Let $\displaystyle f$ be continuous on $\displaystyle [a,b)$. Prove that$\displaystyle lim_{x \rightarrow b^-}f(x)$ exists $\displaystyle iff$ $\displaystyle f$ is uniformly continuous on $\displaystyle [a,b)$.

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- Aug 11th 2009, 05:14 PMKat-Muniform continuity
Let $\displaystyle f$ be continuous on $\displaystyle [a,b)$. Prove that$\displaystyle lim_{x \rightarrow b^-}f(x)$ exists $\displaystyle iff$ $\displaystyle f$ is uniformly continuous on $\displaystyle [a,b)$.

- Aug 11th 2009, 07:48 PMsiclar
If we know $\displaystyle \displaystyle\lim_{x\rightarrow b-}f(x)$ exists and we want to show f is actually uniformly continuous, it helps to invoke a nice theorem.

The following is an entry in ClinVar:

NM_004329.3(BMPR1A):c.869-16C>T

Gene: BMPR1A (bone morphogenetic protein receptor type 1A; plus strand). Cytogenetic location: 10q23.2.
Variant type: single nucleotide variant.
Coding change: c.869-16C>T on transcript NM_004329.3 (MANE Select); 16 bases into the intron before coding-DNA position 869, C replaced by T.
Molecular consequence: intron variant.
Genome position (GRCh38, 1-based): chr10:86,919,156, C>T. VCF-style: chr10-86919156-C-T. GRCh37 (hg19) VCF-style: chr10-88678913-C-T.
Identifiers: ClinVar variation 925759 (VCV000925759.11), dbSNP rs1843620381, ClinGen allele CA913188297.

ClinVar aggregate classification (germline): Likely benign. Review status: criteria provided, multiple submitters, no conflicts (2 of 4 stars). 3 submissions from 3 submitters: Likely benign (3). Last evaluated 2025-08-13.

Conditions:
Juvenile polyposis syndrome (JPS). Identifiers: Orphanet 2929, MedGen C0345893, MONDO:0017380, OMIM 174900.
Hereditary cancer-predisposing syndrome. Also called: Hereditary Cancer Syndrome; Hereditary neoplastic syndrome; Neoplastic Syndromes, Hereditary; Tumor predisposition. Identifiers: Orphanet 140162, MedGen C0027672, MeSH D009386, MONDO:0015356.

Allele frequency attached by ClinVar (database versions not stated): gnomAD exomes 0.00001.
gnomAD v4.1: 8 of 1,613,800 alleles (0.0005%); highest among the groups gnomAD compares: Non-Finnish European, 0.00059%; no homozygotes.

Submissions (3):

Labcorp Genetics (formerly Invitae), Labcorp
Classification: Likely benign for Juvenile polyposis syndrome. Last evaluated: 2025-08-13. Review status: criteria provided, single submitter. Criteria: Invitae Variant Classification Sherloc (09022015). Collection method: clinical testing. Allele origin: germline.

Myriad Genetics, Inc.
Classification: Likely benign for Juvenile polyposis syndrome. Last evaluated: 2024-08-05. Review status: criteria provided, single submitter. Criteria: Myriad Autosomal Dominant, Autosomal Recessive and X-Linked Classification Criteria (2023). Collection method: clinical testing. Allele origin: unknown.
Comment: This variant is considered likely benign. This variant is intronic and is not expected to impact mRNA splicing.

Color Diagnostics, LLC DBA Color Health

**Theorem**: If $\displaystyle f$ is a continuous real function on a closed and bounded set of real numbers, then $\displaystyle f$ is in fact uniformly continuous.

Then if we can define a value of $\displaystyle f$ at $\displaystyle b$ which maintains continuity, we've got it!

__Spoiler__:

Conversely if the function is uniformly continuous then a straightforward use of the definition shows the limit exists.

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